Members of the U.S. Congress are concerned that Mexican drug cartels pose a significant threat to the United States. They are considering new steps to help U.S. and Mexican officials crackdown on drug traffickers.
At joint hearing of the Senate Caucus on International Narcotics Control and a Senate Judiciary subcommittee on Tuesday, Sen. Dick Durbin of Illinois, the number two Democrat in the Senate, said Mexican drug cartels pose a direct threat to the United States.
Durbin quoted a recent Department of Justice report that found that Mexican cartels control most of the U.S. drug market and pose the greatest organized crime threat to the United States today. He said the cartels have a presence in at least 230 U.S. cities, compared to 50 cities in 2006.
Durbin said some of the blame lies here in the United States.
"The insatiable demand for illegal drugs in the United States keeps the Mexican drug cartels in business every day," he said.
The senator also said about 90 percent of the guns seized in Mexican raids are traced back to the United States, according to the Bureau of Alcohol, Tobacco, Firearms and Explosives.
Republican lawmakers also expressed their concern about the drug-related violence in Mexico, which has claimed more than 1,000 lives since the beginning of this year.
"The facts about what is going on in Mexico are staggering, imposing an enormous threat to the United States," said Senator Arlen Specter of Pennsylvania, the top Republican on the Judiciary Committee.
But U.S. officials who testified at the hearing did not appear as concerned.
Anthony Placido, chief of intelligence at the Drug Enforcement Administration, or DEA, argued that the increased violence represents what he called a "desperate attempt" by drug traffickers to resist the Mexican government's sustained counter-narcotics campaign.
"DEA assesses that the current surge in violence is driven in large measure by the government of Mexico's offensive against these traffickers who, in turn, perceive themselves as fighting for a larger share of a shrinking market," he said.
Mexican President Felipe Calderon's efforts to combat drug trafficking were noted by several senators, including Democrat Dianne Feinstein of California.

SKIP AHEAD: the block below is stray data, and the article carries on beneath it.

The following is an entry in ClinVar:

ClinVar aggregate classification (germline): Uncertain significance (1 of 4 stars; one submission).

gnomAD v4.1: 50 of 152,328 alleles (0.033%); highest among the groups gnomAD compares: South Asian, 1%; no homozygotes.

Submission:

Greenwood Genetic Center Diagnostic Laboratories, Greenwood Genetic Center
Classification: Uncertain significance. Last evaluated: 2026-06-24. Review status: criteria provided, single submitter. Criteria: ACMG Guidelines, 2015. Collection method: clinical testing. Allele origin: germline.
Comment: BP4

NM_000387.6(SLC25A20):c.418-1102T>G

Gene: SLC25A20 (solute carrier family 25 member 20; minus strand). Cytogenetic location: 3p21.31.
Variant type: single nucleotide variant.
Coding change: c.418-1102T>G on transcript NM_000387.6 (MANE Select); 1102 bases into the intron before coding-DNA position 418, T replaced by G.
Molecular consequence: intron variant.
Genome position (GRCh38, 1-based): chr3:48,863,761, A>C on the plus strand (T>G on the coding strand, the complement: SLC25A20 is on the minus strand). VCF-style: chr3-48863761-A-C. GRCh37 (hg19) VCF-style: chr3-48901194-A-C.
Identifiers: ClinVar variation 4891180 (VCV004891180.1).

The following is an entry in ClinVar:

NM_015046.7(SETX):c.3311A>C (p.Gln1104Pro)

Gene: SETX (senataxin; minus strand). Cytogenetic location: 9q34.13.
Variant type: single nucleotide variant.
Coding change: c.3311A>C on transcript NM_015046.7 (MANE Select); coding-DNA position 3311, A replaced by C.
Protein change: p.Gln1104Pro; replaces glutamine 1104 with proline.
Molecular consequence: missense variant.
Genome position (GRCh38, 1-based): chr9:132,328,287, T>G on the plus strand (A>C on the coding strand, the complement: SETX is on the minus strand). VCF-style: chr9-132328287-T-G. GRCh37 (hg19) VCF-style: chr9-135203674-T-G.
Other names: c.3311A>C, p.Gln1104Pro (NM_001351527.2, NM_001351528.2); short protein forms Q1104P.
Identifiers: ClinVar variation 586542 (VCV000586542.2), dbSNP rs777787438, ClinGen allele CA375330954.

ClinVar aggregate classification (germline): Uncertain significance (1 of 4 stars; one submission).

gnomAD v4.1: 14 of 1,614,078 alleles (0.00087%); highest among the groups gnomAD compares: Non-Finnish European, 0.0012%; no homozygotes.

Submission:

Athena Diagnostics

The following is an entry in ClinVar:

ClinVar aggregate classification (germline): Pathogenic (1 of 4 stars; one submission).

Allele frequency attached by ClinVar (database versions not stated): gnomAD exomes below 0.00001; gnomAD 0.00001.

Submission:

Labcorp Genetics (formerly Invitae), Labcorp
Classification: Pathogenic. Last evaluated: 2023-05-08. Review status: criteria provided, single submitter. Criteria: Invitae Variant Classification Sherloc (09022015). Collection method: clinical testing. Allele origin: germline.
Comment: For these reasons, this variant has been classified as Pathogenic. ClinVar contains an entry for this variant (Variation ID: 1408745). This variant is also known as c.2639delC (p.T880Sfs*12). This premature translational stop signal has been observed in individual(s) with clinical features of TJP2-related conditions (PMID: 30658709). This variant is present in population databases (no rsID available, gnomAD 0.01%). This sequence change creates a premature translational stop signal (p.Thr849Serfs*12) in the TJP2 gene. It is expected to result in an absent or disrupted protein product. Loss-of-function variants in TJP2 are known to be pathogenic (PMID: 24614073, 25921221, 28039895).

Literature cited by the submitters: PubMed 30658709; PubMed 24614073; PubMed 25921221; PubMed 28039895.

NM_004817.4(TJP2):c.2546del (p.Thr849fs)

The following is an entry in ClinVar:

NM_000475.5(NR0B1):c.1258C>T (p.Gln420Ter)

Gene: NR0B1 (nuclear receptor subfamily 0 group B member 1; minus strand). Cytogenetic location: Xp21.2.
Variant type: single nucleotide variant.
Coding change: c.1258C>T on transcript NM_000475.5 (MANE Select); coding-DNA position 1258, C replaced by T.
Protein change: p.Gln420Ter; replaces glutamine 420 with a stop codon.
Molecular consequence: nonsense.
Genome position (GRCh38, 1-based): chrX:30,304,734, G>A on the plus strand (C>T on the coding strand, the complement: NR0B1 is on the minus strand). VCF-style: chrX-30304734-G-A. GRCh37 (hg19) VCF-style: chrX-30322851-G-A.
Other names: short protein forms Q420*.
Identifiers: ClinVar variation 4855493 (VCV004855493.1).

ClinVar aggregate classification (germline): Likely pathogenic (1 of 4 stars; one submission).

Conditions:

"I think he has put his entire political career in this effort to fight drugs, and I think he needs every single bit of our support," she said.
Feinstein criticized delays in providing helicopters and surveillance equipment to the Mexican government, under a program launched by the Bush administration last year. Mexico is not expected to receive the aircraft and equipment until 2011.
Also testifying at the hearing was Arizona Attorney General Terry Goddard, who said his border state has become a gateway for illegal drugs from Mexico.
He urged Congress to continue funding efforts to help U.S. and Mexican law enforcement fight the drug cartels.
Goddard also called on money transfer companies to do more to help authorities track funds paid to drug smugglers.
"Western Union, by far the largest provider of electronic funds transfer services, and other wire transmitters could be providing valuable information about illegal money transmissions and help us put the illegal transmitters out of business," he said. "But instead of cooperation, Western Union has made every effort to prevent data disclosure and identification of criminal activity, which we would be able to make by that disclosure."
Goddard said Arizona has made some progress in intercepting wire transfer payments to drug smugglers, seizing some $17 million between 2003 and 2007.